How to Nourish Yin if You’re a Business Owner - Root + Bones

How to Nourish Yin if You’re a Business Owner

The demands required of entrepreneurship can feel relentless, and often completely misaligned with both seasonal and personal ebbs and flows. While plenty of people open their own businesses to pursue a sense of freedom, the all-too-common reality entails wearing all of the hats, constantly working overtime, pivoting to adapt to constantly changing external conditions, financial worries, and carrying the acute stress that it all depends on you. These levels of pressure can easily contribute to compromised sleep, nutritional deficiencies, and chronic stress – all of which deplete Yin. 


Of course, balance between Yin and Yang underlies all of TCM wisdom as it’s fundamental to the cultivation of radiant health and inner to outer harmony. The depletion of Yin disrupts our inner balance, which can lead to burnout, emotional turmoil, weakness and fatigue, impaired immunity, and nervous system dysregulation. Knowing all too well what a delicate balance it is between running a business and prioritizing personal well-being according to the principles of TCM, here’s some advice for nourishing Yin while getting things done.


Delegate and collaborate. Removing some work from your plate helps minimize the depletion of Yin, but collaboration is also inherently nourishing to Yin. While delegating to others can sometimes feel out of reach, especially during the early stages of a business, there are creative ways to do so. Trading for services, collaborating with other brands to minimize each individual’s workload for a particular event or project, and putting the call out for an intern are all examples of low-cost and high-impact solutions. Many hands make light(er) work, and often the first step is a perspective shift toward feeling deserving of help, and being able to ask for it. 


Eat to thrive. The importance of foundational nourishment cannot be overstated, and focusing on nutrient density helps to replenish our deepest energy reserves – required for optimal health. In general, TCM advises to eat according to the seasons, enjoy non-glutinous grains and starches, balanced with high-quality (animal) proteins and cooked vegetables. The tonic herbs we share are also overwhelmingly food medicines, meaning they’re safe for consistent, long-term use and help fulfill nutritional deficiencies. This is godsend for business owners who are often on the go; just think of everything you can easily add extract powders to…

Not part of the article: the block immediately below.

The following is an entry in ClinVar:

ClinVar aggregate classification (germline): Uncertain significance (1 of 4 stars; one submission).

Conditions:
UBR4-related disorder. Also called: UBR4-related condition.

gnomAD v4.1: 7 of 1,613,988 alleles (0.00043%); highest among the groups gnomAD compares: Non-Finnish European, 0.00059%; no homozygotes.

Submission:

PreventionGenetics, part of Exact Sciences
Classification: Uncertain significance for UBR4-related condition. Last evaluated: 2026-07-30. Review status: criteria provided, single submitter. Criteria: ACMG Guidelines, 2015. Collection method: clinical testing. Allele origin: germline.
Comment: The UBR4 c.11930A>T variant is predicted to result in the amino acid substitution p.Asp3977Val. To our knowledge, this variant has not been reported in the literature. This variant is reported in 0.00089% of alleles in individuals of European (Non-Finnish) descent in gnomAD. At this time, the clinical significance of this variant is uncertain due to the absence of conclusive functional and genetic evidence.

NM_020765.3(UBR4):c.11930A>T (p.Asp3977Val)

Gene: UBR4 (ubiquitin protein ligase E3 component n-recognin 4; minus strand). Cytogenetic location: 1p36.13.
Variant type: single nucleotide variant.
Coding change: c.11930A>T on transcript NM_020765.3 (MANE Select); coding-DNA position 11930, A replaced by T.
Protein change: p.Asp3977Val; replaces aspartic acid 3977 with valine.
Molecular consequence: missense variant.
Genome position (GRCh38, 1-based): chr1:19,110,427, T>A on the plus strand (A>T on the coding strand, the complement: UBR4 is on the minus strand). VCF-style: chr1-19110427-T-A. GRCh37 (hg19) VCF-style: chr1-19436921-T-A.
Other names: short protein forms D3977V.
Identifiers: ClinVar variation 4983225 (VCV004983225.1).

Ensuring sufficient protein intake and moderating the consumption of stimulants is paramount, in my experience. You all know I have the biggest love affair with coffee, but it’s great to strike a balance with some wonderful caffeine-free energy enhancers like Schizandra and Cordyceps. Pu’er tea is another Yin-nourishing alternative that can be enjoyed in lieu of a second (or third) cup of coffee, whenever possible. 


Prioritize proper hydration. Yin governs all of our bodily fluids and helps us find our flow on every level. Mineral balance is crucial to proper hydration, which is in turn fundamental for cellular energy production, immune function, detoxification, and nervous system regulation. Unfortunately, most of us mirror our soil and water in being severely mineral-deficient these days. Pine Pollen, Pearl, and high-quality salt are all rich in essential minerals, while herbs like Tremella and He Shou Wu help lubricate and build up our Yin fluids, respectively. 


Incorporate adaptogens consistently. In TCM, stress is seen as another disturbance to the body's overall balance and harmony, affecting multiple organ systems and their capacity to interact smoothly. This special category of herbs offers modulating properties that help the body adapt to stress, support balanced metabolic function, help restore whole-body harmony, and regulate immune function. They also build the reserves of adaptive energy so that we can both appropriately respond to stressors and are less susceptible to being thrown off balance by stressors.


True adaptogens include Reishi, Rhodiola, Eleuthero, Schizandra, and Chaga. 


Get restorative sleep. High-quality sleep is one of the most replenishing and healing medicines available, supporting: cortisol regulation and overall hormonal balance, the restoration of Qi, the conservation and distribution of vital fluids like Blood, and a reprieve from action so our bodies can focus on repair. To help regulate circadian rhythm for better sleep, engage in some kind of movement outdoors during daylight hours and follow sleep hygiene practices, like limiting blue light exposure in the evenings, which can help in regulating circadian rhythm.


Herbal support for a good night’s sleep includes our Shen blend, Reishi, and CBD + CBN. Take some time for yourself in the late evening, and make a ritual out of enjoying your night cap.


These are all great and practical ways to guide the body back into balance, but I want to also remind you to make time for anything that truly fills your cup – whether it brings you joy, helps you rest, or nourishes your body. The work will always be there, but we must remember that ultimately, it is primarily our well-being that will determine the success and longevity of our businesses. It’s completely okay to take breaks, say no, and have boundaries; when we remember that we’re in it for the long haul, we can remove some of the urgency and find a sustainable flow, tweaking as we go.